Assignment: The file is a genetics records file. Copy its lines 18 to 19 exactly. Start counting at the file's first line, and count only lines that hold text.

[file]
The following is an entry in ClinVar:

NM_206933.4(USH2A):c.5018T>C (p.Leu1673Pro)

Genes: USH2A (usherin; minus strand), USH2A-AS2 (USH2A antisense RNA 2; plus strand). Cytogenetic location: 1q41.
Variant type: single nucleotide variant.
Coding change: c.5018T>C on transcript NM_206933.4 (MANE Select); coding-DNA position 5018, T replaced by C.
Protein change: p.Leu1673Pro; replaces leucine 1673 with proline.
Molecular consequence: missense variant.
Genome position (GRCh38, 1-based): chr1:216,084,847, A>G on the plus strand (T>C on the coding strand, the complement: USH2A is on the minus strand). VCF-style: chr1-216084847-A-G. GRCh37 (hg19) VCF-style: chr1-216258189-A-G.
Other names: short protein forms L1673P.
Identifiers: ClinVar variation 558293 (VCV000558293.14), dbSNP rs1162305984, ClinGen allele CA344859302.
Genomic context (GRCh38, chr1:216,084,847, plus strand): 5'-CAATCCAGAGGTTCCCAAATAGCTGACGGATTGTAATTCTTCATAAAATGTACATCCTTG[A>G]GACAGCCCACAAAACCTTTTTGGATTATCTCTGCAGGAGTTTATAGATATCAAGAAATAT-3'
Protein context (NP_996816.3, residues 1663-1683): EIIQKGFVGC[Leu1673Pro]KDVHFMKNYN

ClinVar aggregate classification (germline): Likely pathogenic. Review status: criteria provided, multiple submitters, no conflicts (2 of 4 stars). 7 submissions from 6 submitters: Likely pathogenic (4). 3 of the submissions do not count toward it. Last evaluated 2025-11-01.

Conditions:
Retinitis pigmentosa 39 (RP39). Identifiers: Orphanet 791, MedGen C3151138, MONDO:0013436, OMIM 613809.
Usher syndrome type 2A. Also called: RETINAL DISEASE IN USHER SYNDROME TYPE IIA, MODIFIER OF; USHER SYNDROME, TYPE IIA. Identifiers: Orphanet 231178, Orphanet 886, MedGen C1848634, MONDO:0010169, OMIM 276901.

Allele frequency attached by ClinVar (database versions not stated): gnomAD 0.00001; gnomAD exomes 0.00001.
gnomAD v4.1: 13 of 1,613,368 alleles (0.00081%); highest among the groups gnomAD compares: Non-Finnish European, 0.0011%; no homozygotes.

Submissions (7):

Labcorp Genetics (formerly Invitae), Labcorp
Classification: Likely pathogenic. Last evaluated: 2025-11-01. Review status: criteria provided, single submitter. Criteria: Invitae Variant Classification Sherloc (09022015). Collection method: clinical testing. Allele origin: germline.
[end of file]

gnomAD v4.1: 13 of 1,613,368 alleles (0.00081%); highest among the groups gnomAD compares: Non-Finnish European, 0.0011%; no homozygotes.

Submissions (7):